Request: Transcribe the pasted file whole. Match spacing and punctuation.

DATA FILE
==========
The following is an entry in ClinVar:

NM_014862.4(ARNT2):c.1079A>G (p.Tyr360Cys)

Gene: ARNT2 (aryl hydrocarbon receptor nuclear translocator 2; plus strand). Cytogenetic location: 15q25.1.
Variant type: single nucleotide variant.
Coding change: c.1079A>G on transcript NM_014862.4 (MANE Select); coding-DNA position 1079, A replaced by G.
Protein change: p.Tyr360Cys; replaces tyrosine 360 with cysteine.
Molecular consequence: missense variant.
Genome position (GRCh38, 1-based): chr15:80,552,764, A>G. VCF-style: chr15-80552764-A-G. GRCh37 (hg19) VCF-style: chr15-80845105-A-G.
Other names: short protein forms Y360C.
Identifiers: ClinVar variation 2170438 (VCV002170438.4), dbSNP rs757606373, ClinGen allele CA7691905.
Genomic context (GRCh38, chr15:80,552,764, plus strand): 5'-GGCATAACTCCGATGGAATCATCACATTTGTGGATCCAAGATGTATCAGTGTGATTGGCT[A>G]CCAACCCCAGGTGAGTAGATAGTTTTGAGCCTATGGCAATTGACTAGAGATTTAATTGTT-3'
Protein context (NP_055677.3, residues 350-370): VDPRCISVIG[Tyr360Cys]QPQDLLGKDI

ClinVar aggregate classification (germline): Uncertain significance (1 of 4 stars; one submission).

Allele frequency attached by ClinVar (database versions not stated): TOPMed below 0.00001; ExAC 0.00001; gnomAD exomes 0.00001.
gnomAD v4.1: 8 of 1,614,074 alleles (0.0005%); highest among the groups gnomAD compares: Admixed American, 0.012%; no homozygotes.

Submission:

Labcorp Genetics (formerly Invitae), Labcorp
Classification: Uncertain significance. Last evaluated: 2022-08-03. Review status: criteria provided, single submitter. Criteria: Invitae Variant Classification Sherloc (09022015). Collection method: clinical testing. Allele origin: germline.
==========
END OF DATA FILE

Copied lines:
The following is an entry in ClinVar:

NM_014862.4(ARNT2):c.1079A>G (p.Tyr360Cys)

Gene: ARNT2 (aryl hydrocarbon receptor nuclear translocator 2; plus strand). Cytogenetic location: 15q25.1.
Variant type: single nucleotide variant.
Coding change: c.1079A>G on transcript NM_014862.4 (MANE Select); coding-DNA position 1079, A replaced by G.
Protein change: p.Tyr360Cys; replaces tyrosine 360 with cysteine.
Molecular consequence: missense variant.
Genome position (GRCh38, 1-based): chr15:80,552,764, A>G. VCF-style: chr15-80552764-A-G. GRCh37 (hg19) VCF-style: chr15-80845105-A-G.
Other names: short protein forms Y360C.
Identifiers: ClinVar variation 2170438 (VCV002170438.4), dbSNP rs757606373, ClinGen allele CA7691905.
Genomic context (GRCh38, chr15:80,552,764, plus strand): 5'-GGCATAACTCCGATGGAATCATCACATTTGTGGATCCAAGATGTATCAGTGTGATTGGCT[A>G]CCAACCCCAGGTGAGTAGATAGTTTTGAGCCTATGGCAATTGACTAGAGATTTAATTGTT-3'
Protein context (NP_055677.3, residues 350-370): VDPRCISVIG[Tyr360Cys]QPQDLLGKDI

ClinVar aggregate classification (germline): Uncertain significance (1 of 4 stars; one submission).

Allele frequency attached by ClinVar (database versions not stated): TOPMed below 0.00001; ExAC 0.00001; gnomAD exomes 0.00001.
gnomAD v4.1: 8 of 1,614,074 alleles (0.0005%); highest among the groups gnomAD compares: Admixed American, 0.012%; no homozygotes.

Submission:

Labcorp Genetics (formerly Invitae), Labcorp
Classification: Uncertain significance. Last evaluated: 2022-08-03. Review status: criteria provided, single submitter. Criteria: Invitae Variant Classification Sherloc (09022015). Collection method: clinical testing. Allele origin: germline.